Let's now take a look at the last four technical violations: Interlocking or Overlapping Hands, Figure Four Head Scissors in the Neutral Position, Reporting to the Mat Not Ready to Wrestle, and the Incorrect Starting Position or False Start.
Interlocking or Overlapping Hands
The top or offensive wrestler can only lock hands around his opponent's body or both legs when he is scoring near-fall points, or his opponent stands up with all his weight on his feet. Now should the defensive or bottom man score points while the top man commits this technical violation, he would receive all the points he scored plus a penalty point(s) for the violation.
Note, the official can only stop the match if he feels the bottom man can not score escape or reversal points due to the interlocking or overlapping hands technical violation.
Figure Four Head Scissors in the Neutral Position
The figure four head scissors is a technical violation in the neutral position when applied to stop his opponent from scoring a takedown. The referee-protocol for this infraction would be the same as the interlocking or overlapping hands technical violation.
Reporting to the Mat Not Ready to Wrestle
A wrestler must be properly attired and ready to wrestle when call to the mat by the official, or he will be penalized with a technical violation. He also loses one of his two time-outs. If he cannot rectify the problem regarding his attire within the one minute and thirty required or his opponent wins by default.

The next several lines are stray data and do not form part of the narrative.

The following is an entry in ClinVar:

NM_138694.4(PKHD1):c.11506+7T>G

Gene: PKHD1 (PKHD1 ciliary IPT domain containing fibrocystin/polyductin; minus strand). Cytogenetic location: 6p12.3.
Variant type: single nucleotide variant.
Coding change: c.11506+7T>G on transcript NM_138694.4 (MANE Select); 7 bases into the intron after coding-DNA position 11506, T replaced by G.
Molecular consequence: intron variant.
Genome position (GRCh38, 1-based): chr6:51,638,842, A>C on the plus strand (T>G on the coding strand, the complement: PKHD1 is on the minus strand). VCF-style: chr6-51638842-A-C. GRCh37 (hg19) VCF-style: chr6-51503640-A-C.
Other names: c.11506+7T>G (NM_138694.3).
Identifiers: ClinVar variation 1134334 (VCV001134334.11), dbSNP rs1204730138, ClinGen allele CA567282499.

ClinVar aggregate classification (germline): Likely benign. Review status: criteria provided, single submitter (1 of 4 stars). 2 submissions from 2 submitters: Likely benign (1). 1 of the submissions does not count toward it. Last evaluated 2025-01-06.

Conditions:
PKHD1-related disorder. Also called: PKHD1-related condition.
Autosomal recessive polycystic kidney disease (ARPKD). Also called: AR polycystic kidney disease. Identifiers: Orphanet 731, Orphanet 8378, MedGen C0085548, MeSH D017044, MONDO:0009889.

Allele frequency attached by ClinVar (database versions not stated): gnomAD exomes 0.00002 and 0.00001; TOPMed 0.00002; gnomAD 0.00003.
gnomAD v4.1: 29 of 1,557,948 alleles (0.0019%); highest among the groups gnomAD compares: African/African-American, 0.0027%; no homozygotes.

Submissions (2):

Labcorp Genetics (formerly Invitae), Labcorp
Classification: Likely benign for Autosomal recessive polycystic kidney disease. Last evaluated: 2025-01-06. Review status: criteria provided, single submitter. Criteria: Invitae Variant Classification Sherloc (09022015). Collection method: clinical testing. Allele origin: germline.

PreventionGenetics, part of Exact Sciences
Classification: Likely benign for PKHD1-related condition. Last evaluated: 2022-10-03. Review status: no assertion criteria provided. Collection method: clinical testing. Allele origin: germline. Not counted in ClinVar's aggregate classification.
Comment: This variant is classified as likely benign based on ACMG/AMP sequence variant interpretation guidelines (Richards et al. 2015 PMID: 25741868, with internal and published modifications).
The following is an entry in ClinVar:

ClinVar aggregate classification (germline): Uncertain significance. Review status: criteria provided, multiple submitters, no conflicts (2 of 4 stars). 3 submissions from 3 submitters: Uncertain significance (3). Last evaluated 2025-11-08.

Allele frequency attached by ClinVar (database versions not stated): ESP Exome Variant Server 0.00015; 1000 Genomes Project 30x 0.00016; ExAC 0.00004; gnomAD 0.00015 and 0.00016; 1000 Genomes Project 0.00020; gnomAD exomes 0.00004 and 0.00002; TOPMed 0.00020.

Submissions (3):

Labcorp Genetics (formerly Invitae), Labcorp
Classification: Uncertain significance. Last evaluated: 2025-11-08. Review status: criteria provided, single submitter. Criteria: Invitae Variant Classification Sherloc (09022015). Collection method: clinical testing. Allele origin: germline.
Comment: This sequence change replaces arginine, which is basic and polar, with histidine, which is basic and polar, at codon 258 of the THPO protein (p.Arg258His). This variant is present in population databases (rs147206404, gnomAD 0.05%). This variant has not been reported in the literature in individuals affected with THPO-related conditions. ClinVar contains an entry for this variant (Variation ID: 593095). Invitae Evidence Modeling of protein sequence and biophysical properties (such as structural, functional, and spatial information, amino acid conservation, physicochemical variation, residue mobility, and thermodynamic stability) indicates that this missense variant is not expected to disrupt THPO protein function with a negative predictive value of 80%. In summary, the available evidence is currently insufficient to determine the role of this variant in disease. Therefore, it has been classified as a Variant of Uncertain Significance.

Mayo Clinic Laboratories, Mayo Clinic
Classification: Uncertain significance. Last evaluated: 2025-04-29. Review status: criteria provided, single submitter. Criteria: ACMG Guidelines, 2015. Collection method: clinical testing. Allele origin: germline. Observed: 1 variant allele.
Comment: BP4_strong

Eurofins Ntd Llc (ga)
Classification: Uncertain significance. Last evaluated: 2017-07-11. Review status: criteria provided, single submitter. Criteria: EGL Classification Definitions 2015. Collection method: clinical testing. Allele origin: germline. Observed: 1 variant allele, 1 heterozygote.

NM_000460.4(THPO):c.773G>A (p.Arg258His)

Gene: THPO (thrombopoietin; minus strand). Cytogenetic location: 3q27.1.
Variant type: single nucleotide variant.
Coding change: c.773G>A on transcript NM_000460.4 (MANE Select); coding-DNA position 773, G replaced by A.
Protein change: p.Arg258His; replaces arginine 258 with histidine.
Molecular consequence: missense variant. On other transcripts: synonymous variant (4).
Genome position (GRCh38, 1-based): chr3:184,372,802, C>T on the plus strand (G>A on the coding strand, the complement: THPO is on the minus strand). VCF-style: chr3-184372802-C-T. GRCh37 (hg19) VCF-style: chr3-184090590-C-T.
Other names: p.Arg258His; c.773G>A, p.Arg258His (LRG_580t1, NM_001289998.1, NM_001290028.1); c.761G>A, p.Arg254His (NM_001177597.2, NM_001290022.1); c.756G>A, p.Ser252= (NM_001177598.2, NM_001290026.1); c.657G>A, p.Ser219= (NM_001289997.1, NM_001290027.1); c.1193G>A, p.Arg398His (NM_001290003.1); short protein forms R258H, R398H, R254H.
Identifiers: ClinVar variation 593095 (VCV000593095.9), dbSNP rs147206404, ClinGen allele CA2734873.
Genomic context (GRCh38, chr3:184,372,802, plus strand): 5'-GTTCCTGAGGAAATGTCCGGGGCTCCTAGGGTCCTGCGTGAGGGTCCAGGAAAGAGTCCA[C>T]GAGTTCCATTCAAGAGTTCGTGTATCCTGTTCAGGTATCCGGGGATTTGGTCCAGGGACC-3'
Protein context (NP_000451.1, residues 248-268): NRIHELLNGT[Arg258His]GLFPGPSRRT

Incorrect Starting Position or False Start
It is a technical violation for a wrestler to assume an incorrect starting position in the neutral or referee's position. The also includes false starts in both positions. Note, unlike the other six technical violations, the first two incidents in this category are merely cautioned (the referee forms a "C" with his hand). The penalty is enforced on the third incident. Furthermore, this is the only technical violation that is not included in the progressive penalty. One penalty point is always awarded for this technical violation, no matter how often it occurs in a match.
Q: At the start of the match with no score, Wrestler A applies a figure four head scissors to stop Wrestler B from taking him down. Wrestler B does score the takedown. How many points will Wrestler B be awarded?
A: Wrestler B would earn three match points - two for the takedown and one for the technical violation.
The Joe Thomas OVAC Wrestling Warrior
Coach Joe Thomas OVAC Wrestling Warrior of the Week is Cameron's Tevin Hall, who wrestles at the 112-pound weight class. A freshman, Tevin presently has a 31-4 record. This Dragon grappler placed 3rd at the OVACs, 3rd at the West Mifflin Tournament, 3rd at the Berkeley Springs Invitational, and first at both the Cameron Tri-State and River Championships.
Congratulations are extended to Tevin Hall - this week's Joe Thomas OVAC Wrestling Warrior.
"The first period is won by the best technician. The second period is won by the kid in the best shape. The third period is won by the kid with the biggest heart."
-- Dan Gable
(Dr. Bill Welker can be reached via e-mail at: email@example.com)